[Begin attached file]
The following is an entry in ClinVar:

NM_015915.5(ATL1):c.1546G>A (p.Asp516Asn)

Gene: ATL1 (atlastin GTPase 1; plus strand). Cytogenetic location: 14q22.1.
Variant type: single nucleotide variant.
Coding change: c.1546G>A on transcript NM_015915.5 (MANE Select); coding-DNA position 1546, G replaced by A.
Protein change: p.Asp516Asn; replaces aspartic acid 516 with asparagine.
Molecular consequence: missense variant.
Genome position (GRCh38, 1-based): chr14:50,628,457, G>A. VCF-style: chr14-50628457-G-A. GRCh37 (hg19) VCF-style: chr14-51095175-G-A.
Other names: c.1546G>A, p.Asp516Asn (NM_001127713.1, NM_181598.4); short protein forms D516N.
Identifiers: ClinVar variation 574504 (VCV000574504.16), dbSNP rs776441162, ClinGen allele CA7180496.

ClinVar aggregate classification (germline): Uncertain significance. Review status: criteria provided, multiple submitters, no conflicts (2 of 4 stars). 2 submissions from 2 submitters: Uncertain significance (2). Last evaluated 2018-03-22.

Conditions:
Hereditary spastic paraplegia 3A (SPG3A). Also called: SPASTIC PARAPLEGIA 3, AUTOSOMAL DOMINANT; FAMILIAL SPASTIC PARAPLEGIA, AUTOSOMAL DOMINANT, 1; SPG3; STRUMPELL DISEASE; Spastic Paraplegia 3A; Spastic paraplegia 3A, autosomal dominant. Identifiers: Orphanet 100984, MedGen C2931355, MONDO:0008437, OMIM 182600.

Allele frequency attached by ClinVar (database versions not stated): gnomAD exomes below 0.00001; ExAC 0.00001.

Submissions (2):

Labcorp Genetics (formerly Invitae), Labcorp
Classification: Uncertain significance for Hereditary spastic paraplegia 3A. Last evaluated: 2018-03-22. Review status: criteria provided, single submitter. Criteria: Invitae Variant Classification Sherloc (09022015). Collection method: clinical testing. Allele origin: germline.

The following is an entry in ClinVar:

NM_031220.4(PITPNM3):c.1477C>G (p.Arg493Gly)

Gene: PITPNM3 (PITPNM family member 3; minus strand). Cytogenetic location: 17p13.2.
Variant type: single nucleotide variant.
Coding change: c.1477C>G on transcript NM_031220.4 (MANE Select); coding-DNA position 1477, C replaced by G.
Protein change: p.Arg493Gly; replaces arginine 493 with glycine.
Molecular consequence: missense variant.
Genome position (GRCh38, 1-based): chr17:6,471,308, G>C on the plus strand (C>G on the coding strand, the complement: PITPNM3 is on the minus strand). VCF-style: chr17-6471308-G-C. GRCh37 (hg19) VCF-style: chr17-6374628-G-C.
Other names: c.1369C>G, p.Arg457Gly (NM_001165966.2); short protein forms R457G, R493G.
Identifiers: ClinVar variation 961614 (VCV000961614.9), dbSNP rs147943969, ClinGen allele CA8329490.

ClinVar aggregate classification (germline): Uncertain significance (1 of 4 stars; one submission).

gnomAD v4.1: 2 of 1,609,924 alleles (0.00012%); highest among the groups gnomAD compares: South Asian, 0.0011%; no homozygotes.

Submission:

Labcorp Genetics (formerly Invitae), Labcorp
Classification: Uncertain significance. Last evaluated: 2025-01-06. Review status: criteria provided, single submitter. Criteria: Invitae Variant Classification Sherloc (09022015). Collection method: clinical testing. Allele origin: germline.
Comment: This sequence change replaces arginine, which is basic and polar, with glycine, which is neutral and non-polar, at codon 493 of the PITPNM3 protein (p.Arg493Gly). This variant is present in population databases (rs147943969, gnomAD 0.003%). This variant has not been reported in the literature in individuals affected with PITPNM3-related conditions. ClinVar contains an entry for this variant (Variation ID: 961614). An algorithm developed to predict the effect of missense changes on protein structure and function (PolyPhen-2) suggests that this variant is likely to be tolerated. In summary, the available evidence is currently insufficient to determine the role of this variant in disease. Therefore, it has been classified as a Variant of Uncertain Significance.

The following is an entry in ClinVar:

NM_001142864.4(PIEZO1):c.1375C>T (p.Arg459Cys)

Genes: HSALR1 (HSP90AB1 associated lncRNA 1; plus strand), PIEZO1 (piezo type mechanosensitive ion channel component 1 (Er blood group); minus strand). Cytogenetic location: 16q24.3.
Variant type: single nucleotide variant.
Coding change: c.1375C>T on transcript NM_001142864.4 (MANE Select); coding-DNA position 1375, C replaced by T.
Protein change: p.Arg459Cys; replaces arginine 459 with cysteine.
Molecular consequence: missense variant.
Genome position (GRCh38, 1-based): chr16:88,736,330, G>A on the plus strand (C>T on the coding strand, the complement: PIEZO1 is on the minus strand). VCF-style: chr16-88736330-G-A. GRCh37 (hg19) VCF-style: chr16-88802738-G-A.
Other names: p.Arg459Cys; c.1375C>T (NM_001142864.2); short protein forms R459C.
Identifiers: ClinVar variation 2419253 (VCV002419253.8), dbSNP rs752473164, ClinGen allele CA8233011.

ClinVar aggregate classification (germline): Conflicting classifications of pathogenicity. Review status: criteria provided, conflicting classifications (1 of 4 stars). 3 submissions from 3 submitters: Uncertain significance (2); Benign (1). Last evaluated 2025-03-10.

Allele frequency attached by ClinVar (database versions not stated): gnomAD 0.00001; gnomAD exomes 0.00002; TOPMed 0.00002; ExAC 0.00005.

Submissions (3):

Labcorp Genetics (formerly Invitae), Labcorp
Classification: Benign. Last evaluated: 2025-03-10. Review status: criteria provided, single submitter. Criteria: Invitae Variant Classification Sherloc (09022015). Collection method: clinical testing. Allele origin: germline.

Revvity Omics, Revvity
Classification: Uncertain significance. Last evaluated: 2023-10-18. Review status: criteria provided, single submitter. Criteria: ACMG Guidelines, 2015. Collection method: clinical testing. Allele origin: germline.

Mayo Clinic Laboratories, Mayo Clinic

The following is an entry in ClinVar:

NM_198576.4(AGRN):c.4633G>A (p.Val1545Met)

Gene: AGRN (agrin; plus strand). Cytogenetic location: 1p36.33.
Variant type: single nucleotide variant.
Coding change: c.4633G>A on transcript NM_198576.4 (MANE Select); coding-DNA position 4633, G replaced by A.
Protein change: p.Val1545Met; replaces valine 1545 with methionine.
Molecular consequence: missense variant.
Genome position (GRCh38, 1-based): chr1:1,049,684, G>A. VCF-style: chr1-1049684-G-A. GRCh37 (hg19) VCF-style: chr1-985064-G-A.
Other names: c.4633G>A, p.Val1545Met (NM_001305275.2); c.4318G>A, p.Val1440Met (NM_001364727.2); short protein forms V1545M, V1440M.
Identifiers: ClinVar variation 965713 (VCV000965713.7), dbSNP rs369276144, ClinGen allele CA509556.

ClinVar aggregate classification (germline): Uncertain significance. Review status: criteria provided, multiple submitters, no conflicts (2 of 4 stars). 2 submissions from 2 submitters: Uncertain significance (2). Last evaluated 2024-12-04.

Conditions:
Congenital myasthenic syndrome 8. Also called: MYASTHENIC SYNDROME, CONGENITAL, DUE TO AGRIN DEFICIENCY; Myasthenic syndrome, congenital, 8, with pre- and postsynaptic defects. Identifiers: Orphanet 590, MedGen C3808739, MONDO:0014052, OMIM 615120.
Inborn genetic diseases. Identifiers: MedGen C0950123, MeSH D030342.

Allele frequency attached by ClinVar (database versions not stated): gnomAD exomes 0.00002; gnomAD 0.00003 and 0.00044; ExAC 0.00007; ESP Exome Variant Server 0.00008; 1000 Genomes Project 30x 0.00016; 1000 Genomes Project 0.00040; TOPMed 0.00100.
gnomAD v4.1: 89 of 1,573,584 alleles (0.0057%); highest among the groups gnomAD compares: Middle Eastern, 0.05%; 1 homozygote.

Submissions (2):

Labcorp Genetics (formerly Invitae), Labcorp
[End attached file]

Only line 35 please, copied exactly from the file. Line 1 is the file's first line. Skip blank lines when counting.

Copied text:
NM_001142864.4(PIEZO1):c.1375C>T (p.Arg459Cys)